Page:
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Canada’s rapid vaccine rollout this spring enabled economic activity to quickly bounce back from a drop during the third wave of Covid-19 infections, according to the latest reading from BMO Economics’ business activity index.

In a research note, BMO reported that its index, which is compiled from 10 monthly economic indicators, points to a 0.6% rebound in May, reversing a decline recorded in April.

“The main factors behind the quick turnaround were the surprise increase in hours worked, a jump in small business confidence, and a 1.1% rise in wholesale trade based on Statistics Canada’s early indicator,” said BMO.

Additionally, continued gains in the equity market and a rise in housing starts “also helped overcome cooling home sales and another expected drop in retail sales.”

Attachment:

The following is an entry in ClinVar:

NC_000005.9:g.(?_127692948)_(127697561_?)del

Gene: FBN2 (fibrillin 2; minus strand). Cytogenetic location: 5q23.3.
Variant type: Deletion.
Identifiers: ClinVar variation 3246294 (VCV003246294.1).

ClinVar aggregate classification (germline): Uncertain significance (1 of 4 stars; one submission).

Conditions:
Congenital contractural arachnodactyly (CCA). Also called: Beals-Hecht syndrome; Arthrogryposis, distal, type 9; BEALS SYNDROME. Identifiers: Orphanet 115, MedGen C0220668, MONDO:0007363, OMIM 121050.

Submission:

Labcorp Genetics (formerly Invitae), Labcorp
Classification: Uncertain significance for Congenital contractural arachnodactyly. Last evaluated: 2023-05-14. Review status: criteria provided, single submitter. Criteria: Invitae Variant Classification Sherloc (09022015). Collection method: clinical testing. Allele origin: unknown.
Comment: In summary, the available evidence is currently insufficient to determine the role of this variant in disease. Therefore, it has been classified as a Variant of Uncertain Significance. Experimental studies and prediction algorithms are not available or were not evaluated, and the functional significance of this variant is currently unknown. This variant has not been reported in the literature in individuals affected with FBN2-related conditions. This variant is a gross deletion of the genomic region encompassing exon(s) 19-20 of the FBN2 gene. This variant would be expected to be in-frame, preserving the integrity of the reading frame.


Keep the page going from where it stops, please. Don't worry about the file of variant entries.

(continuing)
While the onset of the pandemic’s third wave caused a drop in economic activity across Canada in April, “thanks to a faster-than-expected vaccine rollout and continued adaption by business and households, the recovery appears to be back on track,” BMO said.

Yet, the report noted that the quick rebound also highlights the fact that the recovery from the pandemic remains uneven.

“Where activity can occur despite public health measures, it has done so in earnest. For instance, the April payroll numbers show that employment in construction is now running above its pre-pandemic level. However, the recovery still has a long way to go in sectors that rely more heavily on in-person contact, which suffered another setback in April and May,” the bank reported.

Looking ahead, the recovery is expected to continue gaining traction as vaccine rates rise and restrictions drop.

“With most provinces in Canada achieving their vaccination targets for reopening ahead of schedule, restrictions now getting rolled back, and oil prices on the rise, June will likely see a further acceleration of activity,” BMO noted.